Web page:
Sharing access to specific root commands in your server

Web Development

16 Dec 2021

5 min read

Let’s Geek Out! Sharing access to specific root commands in your server

Sharing access to specific root commands in your server

Have you ever wanted to provide a user with the ability to restart an apache server, reboot a machine or run a yup or apt update, without giving away the server password?

Well, it’s possible. You can allow a user to run a command as sudo, without giving actual sudo privileges, by using the sudoers file.

In this article we’ll run through how to do it and what you need to be cautious of in the process.

What is the ‘sudoers’ file?

The sudo configuration file, otherwise known as the ‘sudoers file’, allocates system rights or privileges to users of a Linux or Unix system (”su” is short for super user and “do” literally means do [super user do].

The user will be granted super user or root privileges, which means they’re authorised to execute commands and access resources on a device, without limitation.

How to give system access using the sudoers file

As an administrator, you can edit the sudoers file to grant users rights to run particular programs.

The user's name needs to appear on a list that Linux checks to ensure they’re allowed said privileges, (if their name doesn’t appear, no privileges are granted).

Granting these limited privileges, using the sudoers file, helps keep your system safe.

A word of warning before you start...

Before you give away system access, consider the Principle of Least Privilege. This foundational IT guideline states that:

“Every program and every privileged user of the system should operate using the least amount of privilege necessary to complete the job.” (Jerome Saltzer, Communications of the ACM.)

This means, to maintain the sanctity of your system, you should give the least amount of access to it as possible.

So before implementing some of the commands given in this tutorial, take a moment to ponder why the command requires root privileges in the first place. Elevated privileges are usually there for a reason. Make sure you’ve thought it through before changing it.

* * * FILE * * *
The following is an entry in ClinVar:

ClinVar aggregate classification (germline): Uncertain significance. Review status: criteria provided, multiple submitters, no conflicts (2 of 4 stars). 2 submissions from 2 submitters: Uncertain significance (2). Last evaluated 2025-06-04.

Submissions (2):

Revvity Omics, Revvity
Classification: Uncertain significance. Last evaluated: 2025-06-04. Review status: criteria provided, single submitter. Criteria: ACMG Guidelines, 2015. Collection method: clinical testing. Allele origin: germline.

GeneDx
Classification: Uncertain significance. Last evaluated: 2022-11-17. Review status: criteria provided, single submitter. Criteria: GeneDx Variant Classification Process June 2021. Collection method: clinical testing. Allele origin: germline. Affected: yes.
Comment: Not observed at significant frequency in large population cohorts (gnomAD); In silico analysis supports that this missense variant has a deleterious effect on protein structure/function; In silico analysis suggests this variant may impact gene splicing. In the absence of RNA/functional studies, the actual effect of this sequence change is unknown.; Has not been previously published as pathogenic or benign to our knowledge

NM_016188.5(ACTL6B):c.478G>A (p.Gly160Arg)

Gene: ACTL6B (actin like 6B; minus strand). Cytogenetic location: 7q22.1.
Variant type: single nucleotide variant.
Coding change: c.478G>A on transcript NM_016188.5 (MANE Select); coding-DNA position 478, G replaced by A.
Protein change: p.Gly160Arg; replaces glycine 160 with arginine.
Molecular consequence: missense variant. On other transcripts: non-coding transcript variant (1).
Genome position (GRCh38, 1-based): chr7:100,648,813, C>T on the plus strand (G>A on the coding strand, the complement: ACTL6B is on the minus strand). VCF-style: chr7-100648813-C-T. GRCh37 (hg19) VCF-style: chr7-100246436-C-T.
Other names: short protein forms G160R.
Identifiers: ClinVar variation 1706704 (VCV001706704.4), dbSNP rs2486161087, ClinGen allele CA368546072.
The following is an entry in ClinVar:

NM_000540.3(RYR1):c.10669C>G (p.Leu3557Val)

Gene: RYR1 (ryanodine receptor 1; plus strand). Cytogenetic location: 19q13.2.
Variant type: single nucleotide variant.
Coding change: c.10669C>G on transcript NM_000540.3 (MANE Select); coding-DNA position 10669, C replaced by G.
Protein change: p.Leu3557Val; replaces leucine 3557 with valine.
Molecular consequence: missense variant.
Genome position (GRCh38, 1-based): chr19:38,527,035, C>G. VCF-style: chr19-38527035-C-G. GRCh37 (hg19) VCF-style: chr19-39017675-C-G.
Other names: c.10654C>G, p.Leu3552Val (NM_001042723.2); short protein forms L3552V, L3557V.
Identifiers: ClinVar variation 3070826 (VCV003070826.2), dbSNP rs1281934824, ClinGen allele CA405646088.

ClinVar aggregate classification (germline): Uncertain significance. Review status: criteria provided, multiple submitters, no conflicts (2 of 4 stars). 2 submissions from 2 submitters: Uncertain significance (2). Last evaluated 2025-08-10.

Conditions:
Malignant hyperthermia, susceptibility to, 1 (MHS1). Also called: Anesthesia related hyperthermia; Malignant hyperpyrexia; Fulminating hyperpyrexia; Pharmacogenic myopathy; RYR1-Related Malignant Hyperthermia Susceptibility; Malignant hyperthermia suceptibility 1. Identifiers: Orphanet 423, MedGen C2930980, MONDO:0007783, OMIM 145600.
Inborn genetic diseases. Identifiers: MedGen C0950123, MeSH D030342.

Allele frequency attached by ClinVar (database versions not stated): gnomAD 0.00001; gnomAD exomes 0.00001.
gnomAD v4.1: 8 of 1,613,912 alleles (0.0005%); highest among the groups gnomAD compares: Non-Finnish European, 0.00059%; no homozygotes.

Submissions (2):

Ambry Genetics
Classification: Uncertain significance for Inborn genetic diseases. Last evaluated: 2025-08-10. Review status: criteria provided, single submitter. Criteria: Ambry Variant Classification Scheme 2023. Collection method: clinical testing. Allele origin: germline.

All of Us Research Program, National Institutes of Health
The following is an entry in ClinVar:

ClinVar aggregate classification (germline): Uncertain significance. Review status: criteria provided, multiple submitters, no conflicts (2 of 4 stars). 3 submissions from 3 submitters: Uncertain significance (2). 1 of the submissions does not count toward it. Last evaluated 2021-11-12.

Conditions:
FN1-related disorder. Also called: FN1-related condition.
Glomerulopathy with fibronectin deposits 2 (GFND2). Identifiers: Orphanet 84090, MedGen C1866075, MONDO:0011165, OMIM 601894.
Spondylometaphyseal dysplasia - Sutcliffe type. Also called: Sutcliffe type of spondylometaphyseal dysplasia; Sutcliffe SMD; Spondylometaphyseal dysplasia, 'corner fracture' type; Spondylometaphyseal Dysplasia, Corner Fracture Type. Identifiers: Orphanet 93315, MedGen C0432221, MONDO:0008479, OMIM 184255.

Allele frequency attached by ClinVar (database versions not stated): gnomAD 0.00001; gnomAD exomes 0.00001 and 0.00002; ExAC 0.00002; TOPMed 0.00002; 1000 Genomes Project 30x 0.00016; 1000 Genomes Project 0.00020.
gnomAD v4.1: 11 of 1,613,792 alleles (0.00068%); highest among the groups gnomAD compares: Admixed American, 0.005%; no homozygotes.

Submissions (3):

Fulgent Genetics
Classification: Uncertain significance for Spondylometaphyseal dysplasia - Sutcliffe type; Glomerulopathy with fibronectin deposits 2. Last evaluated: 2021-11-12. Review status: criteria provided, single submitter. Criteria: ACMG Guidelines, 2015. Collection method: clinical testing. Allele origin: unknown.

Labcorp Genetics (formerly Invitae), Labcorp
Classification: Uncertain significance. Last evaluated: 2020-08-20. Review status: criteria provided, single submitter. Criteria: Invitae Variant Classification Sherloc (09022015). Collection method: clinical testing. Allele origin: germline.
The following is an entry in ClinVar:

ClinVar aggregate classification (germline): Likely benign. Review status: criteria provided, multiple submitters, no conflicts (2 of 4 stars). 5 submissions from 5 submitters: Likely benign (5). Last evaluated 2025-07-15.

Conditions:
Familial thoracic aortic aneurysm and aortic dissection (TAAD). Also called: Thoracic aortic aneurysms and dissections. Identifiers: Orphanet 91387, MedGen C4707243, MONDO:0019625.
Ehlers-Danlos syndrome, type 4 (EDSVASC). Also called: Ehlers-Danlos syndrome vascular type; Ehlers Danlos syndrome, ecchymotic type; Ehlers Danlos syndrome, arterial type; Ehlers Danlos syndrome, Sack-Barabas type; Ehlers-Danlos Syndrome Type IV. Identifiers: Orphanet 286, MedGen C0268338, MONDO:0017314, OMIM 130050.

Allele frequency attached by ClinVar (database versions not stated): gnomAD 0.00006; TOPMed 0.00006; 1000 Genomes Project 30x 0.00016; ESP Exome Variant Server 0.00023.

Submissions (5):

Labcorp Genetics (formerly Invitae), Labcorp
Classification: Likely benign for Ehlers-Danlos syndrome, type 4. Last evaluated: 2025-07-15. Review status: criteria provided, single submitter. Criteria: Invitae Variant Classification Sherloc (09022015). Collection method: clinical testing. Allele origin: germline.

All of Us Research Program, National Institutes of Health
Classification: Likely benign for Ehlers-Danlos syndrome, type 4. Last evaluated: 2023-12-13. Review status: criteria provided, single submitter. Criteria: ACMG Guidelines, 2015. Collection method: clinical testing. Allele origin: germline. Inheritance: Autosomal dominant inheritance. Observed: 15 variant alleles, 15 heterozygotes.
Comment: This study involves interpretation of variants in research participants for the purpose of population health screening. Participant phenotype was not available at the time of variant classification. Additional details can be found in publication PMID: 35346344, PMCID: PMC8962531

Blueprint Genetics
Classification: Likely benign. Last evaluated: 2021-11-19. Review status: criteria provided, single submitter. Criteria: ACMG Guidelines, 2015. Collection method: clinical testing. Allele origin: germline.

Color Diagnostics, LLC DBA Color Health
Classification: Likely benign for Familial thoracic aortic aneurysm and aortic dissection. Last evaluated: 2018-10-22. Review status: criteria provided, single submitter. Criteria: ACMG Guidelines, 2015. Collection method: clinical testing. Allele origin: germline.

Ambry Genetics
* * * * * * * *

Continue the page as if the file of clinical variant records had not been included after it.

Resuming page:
Also, remember that some commands might have the option to run more commands, so be meticulous about what you’re giving users access to. (You might think allowing a user to run vim or less as root will just allow them to edit or read a file, but both these commands will actually allow the user to run additional bash commands, which would run as sudo as well!)

Now let’s look into how to edit the sudoers file.

Editing the sudoers file

If you have sudo on your system, whether on a server or on your laptop, you‘ll have a sudoers file, located at /etc/sudoers, and this is what you’ll edit to grant user access.

It’s recommended you use the visudo command to do this. The visudo command:

  • ensures the sudoer file isn’t edited by more than one person at a time (if two people edit the file simultaneously, one user may lose their edits).
  • checks the syntax of edits to ensure there are no errors, before saving the file.
    Syntax errors whilst editing the sudoers file could result in you being locked out of the system, or rendering your system entirely unusable, so it’s something you certainly want to avoid.

Using the visudo command

Running visudo will open the /etc/sudoers file in the vi editor by default, unless you have something else set up

To run the file regularly/with vi, use:

$ sudo visudo

(Note, you don’t include the ‘$’ symbol)

If you aren’t comfortable in vi, (or you don’t even know what vi is), you can instead use nano, or any other preferred text editor, by exporting the EDITOR variable, like so:

$ sudo EDITOR=nano visudo

(Again, don’t include the ‘$’ symbol)

You can replace ‘nano’ with the command to start the editor of your choice.

Creating the rules for editing in the sudoers file

Once you’re ready to edit the sudoers file, you need to create the rules for your desired result. To see what you can do with the file, let’s take a look at a couple of examples. The syntax goes as follows:

userusername hostname = (asuser) NOPASSWD:commandlist

where the commandlist is a list of commands with their full path.

Tip: If you don’t know the location of a command, you can do:

whereis cat

and you should get something like:

cat: /usr/bin/cat

where /usr/bin/cat is the location of the cat command.

Let’s look at some examples:

james ALL=(ALL) NOPASSWD:/etc/init.d/httpd restart

This will allow the user, james, from any host, to run the command ‘/etc/init.d/httpd restart’ as any user, without using a password.

Another example:

%developers ALL=(root) NOPASSWD:/home/ec2-user/somescript.sh,/usr/bin/yum update

This will allow all users in the group ‘developers’, without needing the root password, to do the following:

  • run the script ‘somescript.sh’ as root, and
  • update yum with ‘sudo yum update’.

You can add specific users to different groups to make it easy to give these users unique permissions.

Reminder! Remember that Principle of Least Privilege. It’s best to always give the least permission possible, so if james needs to run a command as root, it's better to use ‘root’ instead of ‘ALL’ for the ‘as user’.

Important: Make sure you add those lines at the very bottom of the sudoers file, or they will be overridden by other lines.

In summary...

We hope this tutorial helps you feel comfortable granting user privileges. Remember to only give the access you absolutely need to, and limit the rest.

If there’s anything you think we should add to this tutorial, please let us know.

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